Dunkirk is a strange film, as much about the channel of water between two countries as the aforementioned nations at war. I read somewhere that director Chris Nolan sailed the English Channel in his youth and the experience was formative to him. This is evident, the film's photography sometimes shows the war as pinpricks on the larger canvass of the sea and the sky. As war films go, Dunkirk encompasses a sense of solitude, even as four hundred thousand British soldiers mass upon the Dunkirk beach waiting for salvation. The enemy, we barely see at all, who they are is not the point, this is a film about Us, not Them.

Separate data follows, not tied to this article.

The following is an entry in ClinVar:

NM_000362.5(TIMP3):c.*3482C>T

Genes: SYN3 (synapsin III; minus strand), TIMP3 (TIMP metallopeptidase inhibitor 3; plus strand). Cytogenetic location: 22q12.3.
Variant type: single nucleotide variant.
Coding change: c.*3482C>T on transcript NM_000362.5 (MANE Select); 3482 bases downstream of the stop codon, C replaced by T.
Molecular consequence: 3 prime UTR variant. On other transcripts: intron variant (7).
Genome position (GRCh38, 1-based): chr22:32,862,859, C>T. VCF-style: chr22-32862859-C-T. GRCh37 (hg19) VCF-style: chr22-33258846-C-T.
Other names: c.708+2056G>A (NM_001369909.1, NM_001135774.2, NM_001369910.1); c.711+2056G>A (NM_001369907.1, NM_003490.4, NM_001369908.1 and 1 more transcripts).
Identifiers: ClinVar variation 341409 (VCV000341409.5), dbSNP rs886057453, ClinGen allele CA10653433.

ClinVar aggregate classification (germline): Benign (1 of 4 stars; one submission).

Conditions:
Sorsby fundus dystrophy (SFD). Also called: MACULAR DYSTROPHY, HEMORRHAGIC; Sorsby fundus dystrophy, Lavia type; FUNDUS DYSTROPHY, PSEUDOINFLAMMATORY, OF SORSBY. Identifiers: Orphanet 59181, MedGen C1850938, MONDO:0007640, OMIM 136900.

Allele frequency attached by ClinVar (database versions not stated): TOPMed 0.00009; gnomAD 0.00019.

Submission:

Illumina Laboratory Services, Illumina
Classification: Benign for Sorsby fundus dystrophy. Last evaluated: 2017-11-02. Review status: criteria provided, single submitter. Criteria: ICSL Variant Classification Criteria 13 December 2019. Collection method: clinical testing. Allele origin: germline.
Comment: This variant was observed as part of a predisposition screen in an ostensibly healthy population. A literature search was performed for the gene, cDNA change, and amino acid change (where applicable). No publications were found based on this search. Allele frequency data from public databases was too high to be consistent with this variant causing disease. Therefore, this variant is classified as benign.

Of the characters, Tom Hardy steals the film, the Spitfire pilot who soars from one successful dogfight to the next in an ethereal, oceanic setting; it could be the Pacific he's inhabiting, the film in fact filmed partly off the coast of the Netherlands and Universal Studios' Falls Lake. Hardy's final scene of heroic solitude is the film's finest moment.The rest of the movie, I can't yet fathom what I feel. I wondered at times if I was bored, but other times the boredom made sense, conjuring timeless feelings of what it is to fly across an emerald surface stretching to the horizon, or standing on a beach, waiting to be rescued, in a war where you're likely to die later anyway. On this giant canvas, the people come and go, their tragedies or triumphs brief or unknown, and then trains roll into stations while newspapers unfurl a story referencing some but not others.